<SPAN role=presentation tabIndex=0 id=MathJax-Element-4-Frame class=MathJax style="POSITION: relative" data-mathml='CS=FA’>CS=FACS=FA
CS = F A

Since CS is the compressive strength (MPa), F is the supported maximum load (N), and A is the cross-sectional area of the specimen (mm 2 ).

Data were tabulated and analyzed statistically using one-way ANOVA and the Tukey test for pairwise comparisons. Significance level was set at 5%.

Water sorption and water solubility

Ten disk-shaped specimens of each model dentin adhesive were fabricated using a silicon mold (6.0 mm in diameter × 2.0 mm in height) (ISO 4049.2000). One increment of unpolymerized model dentin adhesive was placed in the silicon mold, and a Mylar strip and a glass slide were placed onto the silicon mold and light-polymerized for 20 s. Additional light-activation for 20 s was done on the bottom of the specimen. Specimens were stored in a desiccator containing freshly dried silica gel . After 24 h, the specimens were weighed with a precision balance of 0.0001 mg (model Ohaus Adventurer, Barueri, SP, Brazil). This cycle was repeated until a constant mass ( m i ) was obtained. The specimens were immersed in 1 ml of distilled water at 37 °C. Every 24 h, specimens were removed, blotted dry, re-weighed ( m s ) and returned to the water. After 28 days, specimens were again dried inside a desiccator and weighed daily until constant mass was obtained ( m d ) . Water sorption (WS) and water solubility (WL) were calculated using the formula (ISO 2000) shown in Eqs. (5) and (6) respectively.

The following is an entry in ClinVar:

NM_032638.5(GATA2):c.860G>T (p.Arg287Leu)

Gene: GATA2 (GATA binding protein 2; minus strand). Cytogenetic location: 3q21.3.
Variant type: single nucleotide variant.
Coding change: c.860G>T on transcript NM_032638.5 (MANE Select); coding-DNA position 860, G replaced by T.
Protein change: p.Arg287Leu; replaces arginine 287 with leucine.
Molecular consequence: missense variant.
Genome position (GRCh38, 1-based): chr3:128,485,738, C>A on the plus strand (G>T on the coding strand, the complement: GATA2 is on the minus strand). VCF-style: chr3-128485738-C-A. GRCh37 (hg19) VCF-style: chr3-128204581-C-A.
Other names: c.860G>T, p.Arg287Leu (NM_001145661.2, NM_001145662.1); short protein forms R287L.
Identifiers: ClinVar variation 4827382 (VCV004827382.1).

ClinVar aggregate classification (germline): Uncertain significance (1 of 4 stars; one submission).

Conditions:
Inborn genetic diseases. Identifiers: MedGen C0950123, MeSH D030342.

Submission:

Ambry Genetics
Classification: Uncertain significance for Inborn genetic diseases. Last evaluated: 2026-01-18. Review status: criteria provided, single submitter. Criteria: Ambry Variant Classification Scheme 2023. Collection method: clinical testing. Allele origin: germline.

<SPAN role=presentation tabIndex=0 id=MathJax-Element-5-Frame class=MathJax style="POSITION: relative" data-mathml='WS(%)=ms−mimi×100′>WS(%)=(msmimi)×100WS(%)=ms−mimi×100
WS ( % ) = m s − m i m i × 100
<SPAN role=presentation tabIndex=0 id=MathJax-Element-6-Frame class=MathJax style="POSITION: relative" data-mathml='WL(%)=mi−mdmi×100′>WL(%)=(mimdmi)×100WL(%)=mi−mdmi×100
WL ( % ) = m i − m d m i × 100
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Nov 23, 2017 | Posted by in Dental Materials | Comments Off on Zn-doped etch-and-rinse model dentin adhesives: Dentin bond integrity, biocompatibility, and properties